The Christian community, for example, numbers about 1.3 million people, most of whom are Protestants and Roman Catholics.

The Protestant community comprises about 1.04 million Christians, of whom more than 300,000 attend church services regularly. It runs five tertiary institutions, 130 nurseries, 260 kindergartens, 206 primary schools and 180 secondary schools. It also operates over 30 theological and bible seminaries, 150 publishing houses, 58 bookstores, and 55 media and art agencies (which produce Christian Times and Christian Weekly, regular television programs, and a weekly radio show).

The Protestant community runs eight hospitals (and has 52 hospital chaplaincies). Its 160 social welfare organizations provide services at over 130 youth and family centers, 11 children’s homes, 182 elderly centers and nursing homes, and 60 rehabilitation centers for drug addicts and the disabled. It is active in all areas of society, and the Roman Catholic community is no less vibrant.

Established as a mission prefecture in 1841, Hong Kong’s Roman Catholic Church has about 395,000 followers served by 279 priests, 98 brothers, and 419 sisters in 52 parishes. It maintains close ties with the Vatican and the global Catholic community, and publishes two weekly newspapers, Kung Kao Po and the Sunday Examiner. It comprises 39 churches, 28 chapels and 24 halls for religious services conducted in Cantonese, while three-fifths of the parishes also provide services in English and, sometimes, Tagalog.

With the assistance of the Catholic Education Office, the Roman Catholic Church’s 249 schools and kindergartens are currently educating 136,804 pupils. Its principal social welfare arm is Caritas-Hong Kong, which provides medical and social services to at least six hospitals, 10 clinics, 47 social and family service centers, 23 hostels, 15 homes for the elderly, and 34 rehabilitation services.

By any yardstick, the Christian churches (about which the OIRF obsesses) are thriving, and going from strength to strength. Like the other faiths, they are heavily engaged in good works, and life goes on as it has always done. The faithful are free to worship as they wish, and the political activities of a few bad apples have not affected this. As in the West, a balance exists between religious freedom and social responsibility.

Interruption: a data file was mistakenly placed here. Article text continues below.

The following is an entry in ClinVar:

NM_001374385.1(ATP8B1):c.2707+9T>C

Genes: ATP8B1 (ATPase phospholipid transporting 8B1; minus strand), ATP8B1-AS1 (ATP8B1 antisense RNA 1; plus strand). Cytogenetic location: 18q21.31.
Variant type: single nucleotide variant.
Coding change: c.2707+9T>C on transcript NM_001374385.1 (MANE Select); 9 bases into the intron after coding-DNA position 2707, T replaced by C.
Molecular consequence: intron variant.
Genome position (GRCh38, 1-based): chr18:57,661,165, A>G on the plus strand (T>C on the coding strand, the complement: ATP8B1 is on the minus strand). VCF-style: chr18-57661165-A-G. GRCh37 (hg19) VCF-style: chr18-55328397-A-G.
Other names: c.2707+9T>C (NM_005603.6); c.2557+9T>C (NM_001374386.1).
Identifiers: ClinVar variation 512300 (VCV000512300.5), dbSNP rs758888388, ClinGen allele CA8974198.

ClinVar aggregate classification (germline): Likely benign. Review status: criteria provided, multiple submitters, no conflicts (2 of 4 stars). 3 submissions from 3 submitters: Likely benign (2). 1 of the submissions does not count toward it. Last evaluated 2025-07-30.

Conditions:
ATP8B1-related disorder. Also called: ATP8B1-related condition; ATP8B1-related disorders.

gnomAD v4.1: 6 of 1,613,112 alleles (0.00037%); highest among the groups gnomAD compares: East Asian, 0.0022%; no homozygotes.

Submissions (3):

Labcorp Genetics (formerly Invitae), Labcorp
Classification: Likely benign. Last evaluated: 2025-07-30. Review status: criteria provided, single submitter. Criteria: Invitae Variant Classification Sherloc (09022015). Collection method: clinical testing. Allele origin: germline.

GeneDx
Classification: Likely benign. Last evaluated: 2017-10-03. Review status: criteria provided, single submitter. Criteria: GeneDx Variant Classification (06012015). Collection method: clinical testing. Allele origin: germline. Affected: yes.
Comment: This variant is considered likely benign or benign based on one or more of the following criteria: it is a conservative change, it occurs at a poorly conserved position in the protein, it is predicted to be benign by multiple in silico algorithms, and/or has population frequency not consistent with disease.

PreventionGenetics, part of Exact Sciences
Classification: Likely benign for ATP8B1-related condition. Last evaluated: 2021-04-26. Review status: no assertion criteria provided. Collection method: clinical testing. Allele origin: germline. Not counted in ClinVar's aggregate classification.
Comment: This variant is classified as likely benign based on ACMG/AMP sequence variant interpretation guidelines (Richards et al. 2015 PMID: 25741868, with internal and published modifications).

When the Safeguarding National Security Ordinance (SNSO) was enacted in March, foreign commentators claimed it would endanger religious observance. This was never going to happen, as the churches understood their responsibilities. As the Communications Office of the Catholic Diocese explained, the diocese recognized that “as a citizen, it has an obligation to national security”. After Hong Kong Watch made the bizarre claim that the secrets of the confessional would no longer be safe, the church made clear that the SNSO would “not alter the confidential nature of confessions (Sacrament of Reconciliation) of the Church”, and so it has proved.

King Frederick the Great of Prussia (1740-86) once said, “It matters not to the state what metaphysic dominates men’s minds,” and this reflects China’s policy in Hong Kong (and Macao). Since 1997, three of the chief executives have been practicing Roman Catholicism, and Beijing has never treated religious inclination as a bar for preferment in any sector. People of faith are as free as they ever have been to pursue their religion, and it must be hoped that Gregory May will try harder in the future to convey a valid message to his superiors in Washington, DC.

The author is a senior counsel and law professor, and was previously the director of public prosecutions of the Hong Kong Special Administrative Region.

The views do not necessarily reflect those of China Daily.